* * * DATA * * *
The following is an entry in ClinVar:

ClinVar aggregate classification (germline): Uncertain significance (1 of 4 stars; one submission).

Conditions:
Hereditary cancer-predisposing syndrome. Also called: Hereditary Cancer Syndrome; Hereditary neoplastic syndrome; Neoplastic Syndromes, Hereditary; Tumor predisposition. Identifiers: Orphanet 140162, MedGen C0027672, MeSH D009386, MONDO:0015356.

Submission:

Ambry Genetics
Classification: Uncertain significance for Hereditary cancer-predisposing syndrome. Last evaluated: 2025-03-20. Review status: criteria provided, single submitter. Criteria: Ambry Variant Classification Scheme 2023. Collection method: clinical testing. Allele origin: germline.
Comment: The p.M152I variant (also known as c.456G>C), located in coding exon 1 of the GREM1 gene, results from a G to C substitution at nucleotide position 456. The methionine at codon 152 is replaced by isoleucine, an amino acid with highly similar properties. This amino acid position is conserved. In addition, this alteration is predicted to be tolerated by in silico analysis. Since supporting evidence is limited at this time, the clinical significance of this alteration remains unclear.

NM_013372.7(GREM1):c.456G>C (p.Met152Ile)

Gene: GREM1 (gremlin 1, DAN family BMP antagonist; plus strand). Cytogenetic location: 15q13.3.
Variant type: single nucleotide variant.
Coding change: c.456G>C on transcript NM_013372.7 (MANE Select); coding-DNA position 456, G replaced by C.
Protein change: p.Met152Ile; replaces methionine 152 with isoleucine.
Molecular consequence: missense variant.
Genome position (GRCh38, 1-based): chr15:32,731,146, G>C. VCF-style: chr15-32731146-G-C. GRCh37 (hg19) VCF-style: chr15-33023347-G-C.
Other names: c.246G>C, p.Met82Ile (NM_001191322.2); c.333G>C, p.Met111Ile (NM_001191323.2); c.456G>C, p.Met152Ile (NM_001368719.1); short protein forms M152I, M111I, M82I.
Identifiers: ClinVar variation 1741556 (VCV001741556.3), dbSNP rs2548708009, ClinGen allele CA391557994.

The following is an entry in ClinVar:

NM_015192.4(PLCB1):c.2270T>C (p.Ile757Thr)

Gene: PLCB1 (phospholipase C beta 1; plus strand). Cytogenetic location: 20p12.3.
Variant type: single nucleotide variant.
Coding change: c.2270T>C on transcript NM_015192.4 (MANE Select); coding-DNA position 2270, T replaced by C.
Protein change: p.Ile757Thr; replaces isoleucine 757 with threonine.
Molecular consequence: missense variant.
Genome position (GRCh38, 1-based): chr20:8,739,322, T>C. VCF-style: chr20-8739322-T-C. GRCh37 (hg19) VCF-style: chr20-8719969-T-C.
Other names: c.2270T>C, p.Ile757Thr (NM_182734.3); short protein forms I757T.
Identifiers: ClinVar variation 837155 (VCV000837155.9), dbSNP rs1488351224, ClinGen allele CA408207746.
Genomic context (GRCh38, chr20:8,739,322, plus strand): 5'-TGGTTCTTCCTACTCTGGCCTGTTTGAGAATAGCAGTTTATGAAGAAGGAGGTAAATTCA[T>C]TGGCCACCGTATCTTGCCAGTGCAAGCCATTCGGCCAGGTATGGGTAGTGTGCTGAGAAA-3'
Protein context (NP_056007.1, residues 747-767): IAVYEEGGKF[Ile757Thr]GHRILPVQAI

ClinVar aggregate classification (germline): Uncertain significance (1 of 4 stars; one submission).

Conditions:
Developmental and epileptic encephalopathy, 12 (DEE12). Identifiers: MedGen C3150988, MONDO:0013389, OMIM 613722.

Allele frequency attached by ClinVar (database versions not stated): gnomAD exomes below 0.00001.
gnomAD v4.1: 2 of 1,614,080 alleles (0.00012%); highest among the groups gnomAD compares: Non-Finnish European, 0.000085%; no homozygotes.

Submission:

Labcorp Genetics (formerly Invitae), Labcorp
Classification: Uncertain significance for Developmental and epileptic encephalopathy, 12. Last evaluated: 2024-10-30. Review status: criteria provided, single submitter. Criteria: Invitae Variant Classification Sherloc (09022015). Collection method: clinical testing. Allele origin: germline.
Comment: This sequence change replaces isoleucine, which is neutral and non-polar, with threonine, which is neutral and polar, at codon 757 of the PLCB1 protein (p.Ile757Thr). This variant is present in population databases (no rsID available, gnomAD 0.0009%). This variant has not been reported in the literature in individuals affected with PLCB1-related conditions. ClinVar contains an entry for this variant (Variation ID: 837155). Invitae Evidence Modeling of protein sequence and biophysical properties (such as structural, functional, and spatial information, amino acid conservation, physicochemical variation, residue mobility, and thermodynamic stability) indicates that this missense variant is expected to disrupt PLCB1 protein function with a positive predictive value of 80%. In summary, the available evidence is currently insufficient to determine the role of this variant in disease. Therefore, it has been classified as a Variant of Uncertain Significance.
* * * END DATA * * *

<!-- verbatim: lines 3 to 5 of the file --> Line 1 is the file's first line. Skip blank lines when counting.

Conditions:
Hereditary cancer-predisposing syndrome. Also called: Hereditary Cancer Syndrome; Hereditary neoplastic syndrome; Neoplastic Syndromes, Hereditary; Tumor predisposition. Identifiers: Orphanet 140162, MedGen C0027672, MeSH D009386, MONDO:0015356.

Submission: